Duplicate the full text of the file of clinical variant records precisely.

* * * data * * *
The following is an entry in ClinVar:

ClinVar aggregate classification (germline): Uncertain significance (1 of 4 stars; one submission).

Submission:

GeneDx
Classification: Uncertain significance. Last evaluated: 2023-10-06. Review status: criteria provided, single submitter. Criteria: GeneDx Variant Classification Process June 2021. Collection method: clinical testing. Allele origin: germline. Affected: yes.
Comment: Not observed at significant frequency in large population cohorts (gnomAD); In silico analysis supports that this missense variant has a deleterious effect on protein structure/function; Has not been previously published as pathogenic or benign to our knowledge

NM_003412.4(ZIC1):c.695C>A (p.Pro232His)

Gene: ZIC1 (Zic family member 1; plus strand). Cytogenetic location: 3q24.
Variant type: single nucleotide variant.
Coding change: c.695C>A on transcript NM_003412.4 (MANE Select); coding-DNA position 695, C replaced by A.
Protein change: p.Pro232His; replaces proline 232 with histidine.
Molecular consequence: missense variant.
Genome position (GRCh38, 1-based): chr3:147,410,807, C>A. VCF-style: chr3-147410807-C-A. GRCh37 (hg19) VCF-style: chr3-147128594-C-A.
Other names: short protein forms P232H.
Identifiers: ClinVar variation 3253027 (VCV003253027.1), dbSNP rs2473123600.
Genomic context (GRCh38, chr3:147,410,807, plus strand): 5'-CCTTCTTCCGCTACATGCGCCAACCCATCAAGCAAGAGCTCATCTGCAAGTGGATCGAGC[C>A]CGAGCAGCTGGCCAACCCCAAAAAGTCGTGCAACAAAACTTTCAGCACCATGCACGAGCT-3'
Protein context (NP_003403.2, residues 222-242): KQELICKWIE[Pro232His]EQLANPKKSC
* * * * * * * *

The following is an entry in ClinVar:

ClinVar aggregate classification (germline): Uncertain significance (1 of 4 stars; one submission).

Submission:

GeneDx
Classification: Uncertain significance. Last evaluated: 2023-10-06. Review status: criteria provided, single submitter. Criteria: GeneDx Variant Classification Process June 2021. Collection method: clinical testing. Allele origin: germline. Affected: yes.
Comment: Not observed at significant frequency in large population cohorts (gnomAD); In silico analysis supports that this missense variant has a deleterious effect on protein structure/function; Has not been previously published as pathogenic or benign to our knowledge

NM_003412.4(ZIC1):c.695C>A (p.Pro232His)

Gene: ZIC1 (Zic family member 1; plus strand). Cytogenetic location: 3q24.
Variant type: single nucleotide variant.
Coding change: c.695C>A on transcript NM_003412.4 (MANE Select); coding-DNA position 695, C replaced by A.
Protein change: p.Pro232His; replaces proline 232 with histidine.
Molecular consequence: missense variant.
Genome position (GRCh38, 1-based): chr3:147,410,807, C>A. VCF-style: chr3-147410807-C-A. GRCh37 (hg19) VCF-style: chr3-147128594-C-A.
Other names: short protein forms P232H.
Identifiers: ClinVar variation 3253027 (VCV003253027.1), dbSNP rs2473123600.
Genomic context (GRCh38, chr3:147,410,807, plus strand): 5'-CCTTCTTCCGCTACATGCGCCAACCCATCAAGCAAGAGCTCATCTGCAAGTGGATCGAGC[C>A]CGAGCAGCTGGCCAACCCCAAAAAGTCGTGCAACAAAACTTTCAGCACCATGCACGAGCT-3'
Protein context (NP_003403.2, residues 222-242): KQELICKWIE[Pro232His]EQLANPKKSC